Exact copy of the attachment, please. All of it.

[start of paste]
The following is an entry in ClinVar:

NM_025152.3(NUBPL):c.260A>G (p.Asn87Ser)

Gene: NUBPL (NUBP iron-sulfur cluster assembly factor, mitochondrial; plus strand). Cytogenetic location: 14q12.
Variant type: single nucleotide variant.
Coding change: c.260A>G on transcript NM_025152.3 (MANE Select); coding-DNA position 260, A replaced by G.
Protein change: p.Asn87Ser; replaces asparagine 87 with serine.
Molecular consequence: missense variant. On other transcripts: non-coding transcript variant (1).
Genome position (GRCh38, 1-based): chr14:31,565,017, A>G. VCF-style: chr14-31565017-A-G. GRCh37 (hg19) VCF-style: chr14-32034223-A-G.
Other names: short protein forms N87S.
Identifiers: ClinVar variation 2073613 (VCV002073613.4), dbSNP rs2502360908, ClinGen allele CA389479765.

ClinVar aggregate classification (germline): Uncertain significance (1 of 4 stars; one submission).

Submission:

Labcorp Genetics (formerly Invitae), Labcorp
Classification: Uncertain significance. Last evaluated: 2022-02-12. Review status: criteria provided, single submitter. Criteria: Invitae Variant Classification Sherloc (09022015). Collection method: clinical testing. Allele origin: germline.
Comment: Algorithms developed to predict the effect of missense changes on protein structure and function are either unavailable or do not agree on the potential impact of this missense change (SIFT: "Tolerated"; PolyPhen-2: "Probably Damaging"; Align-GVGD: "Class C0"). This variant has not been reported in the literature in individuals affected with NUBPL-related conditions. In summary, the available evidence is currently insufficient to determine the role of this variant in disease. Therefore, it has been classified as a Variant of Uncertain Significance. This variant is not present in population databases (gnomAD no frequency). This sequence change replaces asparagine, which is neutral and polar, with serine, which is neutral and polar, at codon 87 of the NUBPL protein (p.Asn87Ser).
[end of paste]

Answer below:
The following is an entry in ClinVar:

NM_025152.3(NUBPL):c.260A>G (p.Asn87Ser)

Gene: NUBPL (NUBP iron-sulfur cluster assembly factor, mitochondrial; plus strand). Cytogenetic location: 14q12.
Variant type: single nucleotide variant.
Coding change: c.260A>G on transcript NM_025152.3 (MANE Select); coding-DNA position 260, A replaced by G.
Protein change: p.Asn87Ser; replaces asparagine 87 with serine.
Molecular consequence: missense variant. On other transcripts: non-coding transcript variant (1).
Genome position (GRCh38, 1-based): chr14:31,565,017, A>G. VCF-style: chr14-31565017-A-G. GRCh37 (hg19) VCF-style: chr14-32034223-A-G.
Other names: short protein forms N87S.
Identifiers: ClinVar variation 2073613 (VCV002073613.4), dbSNP rs2502360908, ClinGen allele CA389479765.

ClinVar aggregate classification (germline): Uncertain significance (1 of 4 stars; one submission).

Submission:

Labcorp Genetics (formerly Invitae), Labcorp
Classification: Uncertain significance. Last evaluated: 2022-02-12. Review status: criteria provided, single submitter. Criteria: Invitae Variant Classification Sherloc (09022015). Collection method: clinical testing. Allele origin: germline.
Comment: Algorithms developed to predict the effect of missense changes on protein structure and function are either unavailable or do not agree on the potential impact of this missense change (SIFT: "Tolerated"; PolyPhen-2: "Probably Damaging"; Align-GVGD: "Class C0"). This variant has not been reported in the literature in individuals affected with NUBPL-related conditions. In summary, the available evidence is currently insufficient to determine the role of this variant in disease. Therefore, it has been classified as a Variant of Uncertain Significance. This variant is not present in population databases (gnomAD no frequency). This sequence change replaces asparagine, which is neutral and polar, with serine, which is neutral and polar, at codon 87 of the NUBPL protein (p.Asn87Ser).